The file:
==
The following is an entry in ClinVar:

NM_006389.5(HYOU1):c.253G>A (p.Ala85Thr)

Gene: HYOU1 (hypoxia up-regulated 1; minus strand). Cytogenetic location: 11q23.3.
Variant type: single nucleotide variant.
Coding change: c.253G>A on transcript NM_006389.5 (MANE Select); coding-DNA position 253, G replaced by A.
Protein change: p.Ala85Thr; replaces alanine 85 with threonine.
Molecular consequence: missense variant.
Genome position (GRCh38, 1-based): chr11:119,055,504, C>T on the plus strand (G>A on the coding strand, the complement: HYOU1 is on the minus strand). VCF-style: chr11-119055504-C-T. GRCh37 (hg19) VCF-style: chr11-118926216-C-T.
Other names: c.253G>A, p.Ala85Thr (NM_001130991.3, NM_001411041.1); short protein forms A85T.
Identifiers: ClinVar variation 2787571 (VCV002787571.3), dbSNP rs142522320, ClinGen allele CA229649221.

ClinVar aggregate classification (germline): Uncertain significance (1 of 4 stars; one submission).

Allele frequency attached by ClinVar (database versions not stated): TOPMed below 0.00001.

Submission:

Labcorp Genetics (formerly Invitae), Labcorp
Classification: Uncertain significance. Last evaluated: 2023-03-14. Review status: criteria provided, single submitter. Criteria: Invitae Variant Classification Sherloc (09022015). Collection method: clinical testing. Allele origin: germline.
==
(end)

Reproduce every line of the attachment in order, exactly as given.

The following is an entry in ClinVar:

NM_006389.5(HYOU1):c.253G>A (p.Ala85Thr)

Gene: HYOU1 (hypoxia up-regulated 1; minus strand). Cytogenetic location: 11q23.3.
Variant type: single nucleotide variant.
Coding change: c.253G>A on transcript NM_006389.5 (MANE Select); coding-DNA position 253, G replaced by A.
Protein change: p.Ala85Thr; replaces alanine 85 with threonine.
Molecular consequence: missense variant.
Genome position (GRCh38, 1-based): chr11:119,055,504, C>T on the plus strand (G>A on the coding strand, the complement: HYOU1 is on the minus strand). VCF-style: chr11-119055504-C-T. GRCh37 (hg19) VCF-style: chr11-118926216-C-T.
Other names: c.253G>A, p.Ala85Thr (NM_001130991.3, NM_001411041.1); short protein forms A85T.
Identifiers: ClinVar variation 2787571 (VCV002787571.3), dbSNP rs142522320, ClinGen allele CA229649221.

ClinVar aggregate classification (germline): Uncertain significance (1 of 4 stars; one submission).

Allele frequency attached by ClinVar (database versions not stated): TOPMed below 0.00001.

Submission:

Labcorp Genetics (formerly Invitae), Labcorp
Classification: Uncertain significance. Last evaluated: 2023-03-14. Review status: criteria provided, single submitter. Criteria: Invitae Variant Classification Sherloc (09022015). Collection method: clinical testing. Allele origin: germline.